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Historic Background
A very large character area on the northwest fringes of the Black Mountain/Mynydd Myddfai, lying within the former Cwmwd Perfedd of Cantref Bychan which was invaded by the Anglo-Normans under Richard Fitz Pons who established a caput at Llandovery in 1110-16 (Rees n.d.). It was acquired soon after by the Clifford lords of Brecon as the Lordship of Llandovery but later reverted to Welsh rule. In 1282 the Lordship was acquired by John Giffard and thereafter remained under English rule (James n.d., 87) but retained native tenurial customs until the end of the Medieval period when it was incorporated within modern Carmarthenshire. The area has strong 'Celtic' traditions - hagiographies suggest that St Paulinus, the reputed teacher of St David established a monastic college in the general area, dedicated to two saints (Sambrook and Page 1995, 4); the present dedication of Llanddeusant parish church is to SS Simon & Jude but may reflect an earlier joint dedication (Ludlow 1998). Capel Gwynfe has historically been a chapel-of-ease to Llangadog parish, but a system of boundaries adjacent to the church may perpetuate the line of a llan (Sambrook and Page 1995, 5). By the post-Conquest period Area 233 was divided between the Medieval Maenor Llanddeusant, coterminous with the ecclesiastical parish, and Maenor Gwynfe. The present pattern of small, irregular fields may well be early in date, and represent a system of small dispersed holdings that were well-established by the time of the tithe surveys of the early 19th-century. Indeed, the physical boundary between this area and the unenclosed moorland of Areas 239 and 240 to the south is well-defined as a masonry wall, suggesting a long period of stability without evidence for ad hoc encroachments. During the later Middle Ages the Lordship of Llandovery was held by the Audleys, and in the Post-Medieval period by the Vaughans of Golden Grove and the Earls of Cawdor (James n.d., 87). Both Coed Mawr and Llwynfron were recorded as dwellings of the Aubrey family in the 16th century (Jones 1987, 40, 121), Pant Hywel, Penrhiw and Penycrug were residences of the Lewis family (Jones 1987, 142) while the Lewis family of Gwynfe styled themselves 'Lords of Gwynfe' (Jones 1987, 89-90). Nevertheless, the effects of gentrification have been less extensive within this character area than is general within the region and there is little parkland or 'polite' architecture. The area includes a network of Post-Medieval drovers routes, the most important of which followed the Sawdde Valley down from the Black Mountain to Llangadog; the current A4069 partly follows a drovers road, the 'Bryn Road', turnpiked from 1779 (DAT & CPAT, 1997, 5). The present nucleations are all late; the development of Capel Gwynfe, for example, was concomitant on the establishment of the turnpike running past the church which was rebuilt in c.1800 and again in 1898 (Ludlow 1998). Llanddeusant Church never became a focus for settlement, which instead developed around routeways, particularly the crossroads at Twyn-llanan and at Cross Inn (the latter with an inn). However, in all cases settlement is slight, and dispersed.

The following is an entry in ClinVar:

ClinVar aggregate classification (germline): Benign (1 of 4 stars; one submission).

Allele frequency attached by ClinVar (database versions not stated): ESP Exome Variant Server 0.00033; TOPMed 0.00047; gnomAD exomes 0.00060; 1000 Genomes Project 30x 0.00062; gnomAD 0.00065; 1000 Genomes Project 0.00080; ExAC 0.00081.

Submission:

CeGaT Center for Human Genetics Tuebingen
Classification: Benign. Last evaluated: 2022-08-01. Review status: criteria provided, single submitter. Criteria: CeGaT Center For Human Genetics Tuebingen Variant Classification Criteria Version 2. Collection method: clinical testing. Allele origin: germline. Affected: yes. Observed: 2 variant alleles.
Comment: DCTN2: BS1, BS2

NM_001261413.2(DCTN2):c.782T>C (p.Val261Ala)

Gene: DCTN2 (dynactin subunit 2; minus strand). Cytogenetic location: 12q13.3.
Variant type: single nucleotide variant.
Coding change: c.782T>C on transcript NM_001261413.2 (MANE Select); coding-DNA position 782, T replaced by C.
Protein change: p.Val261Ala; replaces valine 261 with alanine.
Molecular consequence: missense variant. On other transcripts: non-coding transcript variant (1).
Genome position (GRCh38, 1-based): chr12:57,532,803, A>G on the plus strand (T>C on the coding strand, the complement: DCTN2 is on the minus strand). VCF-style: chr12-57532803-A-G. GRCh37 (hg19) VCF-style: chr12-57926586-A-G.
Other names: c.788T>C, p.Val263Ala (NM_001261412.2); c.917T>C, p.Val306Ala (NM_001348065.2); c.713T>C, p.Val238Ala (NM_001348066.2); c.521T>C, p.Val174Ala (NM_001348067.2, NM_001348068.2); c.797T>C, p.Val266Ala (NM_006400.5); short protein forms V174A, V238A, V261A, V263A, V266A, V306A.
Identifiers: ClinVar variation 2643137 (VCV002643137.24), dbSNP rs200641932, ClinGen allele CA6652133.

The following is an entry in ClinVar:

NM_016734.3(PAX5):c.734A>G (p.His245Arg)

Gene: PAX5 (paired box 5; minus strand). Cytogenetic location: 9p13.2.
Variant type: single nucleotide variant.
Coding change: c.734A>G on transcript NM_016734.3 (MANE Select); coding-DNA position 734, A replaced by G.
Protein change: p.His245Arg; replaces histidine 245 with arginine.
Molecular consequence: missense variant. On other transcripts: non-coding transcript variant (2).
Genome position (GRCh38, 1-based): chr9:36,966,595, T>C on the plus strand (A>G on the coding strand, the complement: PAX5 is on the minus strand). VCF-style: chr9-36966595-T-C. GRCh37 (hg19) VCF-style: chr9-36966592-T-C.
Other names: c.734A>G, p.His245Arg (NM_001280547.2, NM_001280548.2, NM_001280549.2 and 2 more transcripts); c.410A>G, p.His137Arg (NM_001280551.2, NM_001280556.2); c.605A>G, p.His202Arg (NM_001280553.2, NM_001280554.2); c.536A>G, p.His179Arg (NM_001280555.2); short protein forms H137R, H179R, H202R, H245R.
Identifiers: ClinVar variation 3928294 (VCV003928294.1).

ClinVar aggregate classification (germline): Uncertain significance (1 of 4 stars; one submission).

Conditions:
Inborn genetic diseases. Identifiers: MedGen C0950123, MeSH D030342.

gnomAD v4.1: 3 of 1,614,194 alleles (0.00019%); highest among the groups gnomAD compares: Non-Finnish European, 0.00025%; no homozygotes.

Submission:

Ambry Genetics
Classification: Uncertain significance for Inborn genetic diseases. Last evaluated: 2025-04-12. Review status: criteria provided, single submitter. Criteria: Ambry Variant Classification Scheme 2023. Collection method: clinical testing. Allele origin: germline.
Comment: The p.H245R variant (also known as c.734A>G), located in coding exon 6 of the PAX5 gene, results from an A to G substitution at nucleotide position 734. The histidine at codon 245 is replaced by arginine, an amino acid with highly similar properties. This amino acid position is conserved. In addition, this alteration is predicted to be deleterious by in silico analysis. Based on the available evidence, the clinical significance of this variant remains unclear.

Base map reproduced from the OS map with the permission of Ordnance Survey on behalf of The Controller of Her Majesty's Stationery Office, Crown Copyright 2001.
All rights reserved. Unauthorised reproduction infringes Crown Copyright and may lead to prosecution or civil proceedings. Licence Number: GD272221

Description and essential historic landscape components